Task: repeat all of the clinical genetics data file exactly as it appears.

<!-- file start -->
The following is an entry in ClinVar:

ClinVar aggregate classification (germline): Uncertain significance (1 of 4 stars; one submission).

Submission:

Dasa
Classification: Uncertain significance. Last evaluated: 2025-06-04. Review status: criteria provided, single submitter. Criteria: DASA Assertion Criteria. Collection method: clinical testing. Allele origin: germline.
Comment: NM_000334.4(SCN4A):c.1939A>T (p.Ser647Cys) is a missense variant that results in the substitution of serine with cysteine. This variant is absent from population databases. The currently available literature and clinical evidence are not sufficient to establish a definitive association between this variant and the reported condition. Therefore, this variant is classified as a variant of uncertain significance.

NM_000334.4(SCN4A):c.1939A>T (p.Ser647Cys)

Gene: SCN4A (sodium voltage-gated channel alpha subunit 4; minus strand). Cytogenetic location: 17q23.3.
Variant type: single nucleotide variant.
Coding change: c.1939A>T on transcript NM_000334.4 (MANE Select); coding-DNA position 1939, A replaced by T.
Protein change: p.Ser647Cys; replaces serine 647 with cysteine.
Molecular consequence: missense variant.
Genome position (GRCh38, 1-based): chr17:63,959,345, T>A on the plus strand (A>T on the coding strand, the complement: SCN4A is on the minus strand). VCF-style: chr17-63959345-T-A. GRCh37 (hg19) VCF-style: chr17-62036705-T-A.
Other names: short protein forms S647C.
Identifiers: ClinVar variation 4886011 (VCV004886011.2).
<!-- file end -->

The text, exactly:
The following is an entry in ClinVar:

ClinVar aggregate classification (germline): Uncertain significance (1 of 4 stars; one submission).

Submission:

Dasa
Classification: Uncertain significance. Last evaluated: 2025-06-04. Review status: criteria provided, single submitter. Criteria: DASA Assertion Criteria. Collection method: clinical testing. Allele origin: germline.
Comment: NM_000334.4(SCN4A):c.1939A>T (p.Ser647Cys) is a missense variant that results in the substitution of serine with cysteine. This variant is absent from population databases. The currently available literature and clinical evidence are not sufficient to establish a definitive association between this variant and the reported condition. Therefore, this variant is classified as a variant of uncertain significance.

NM_000334.4(SCN4A):c.1939A>T (p.Ser647Cys)

Gene: SCN4A (sodium voltage-gated channel alpha subunit 4; minus strand). Cytogenetic location: 17q23.3.
Variant type: single nucleotide variant.
Coding change: c.1939A>T on transcript NM_000334.4 (MANE Select); coding-DNA position 1939, A replaced by T.
Protein change: p.Ser647Cys; replaces serine 647 with cysteine.
Molecular consequence: missense variant.
Genome position (GRCh38, 1-based): chr17:63,959,345, T>A on the plus strand (A>T on the coding strand, the complement: SCN4A is on the minus strand). VCF-style: chr17-63959345-T-A. GRCh37 (hg19) VCF-style: chr17-62036705-T-A.
Other names: short protein forms S647C.
Identifiers: ClinVar variation 4886011 (VCV004886011.2).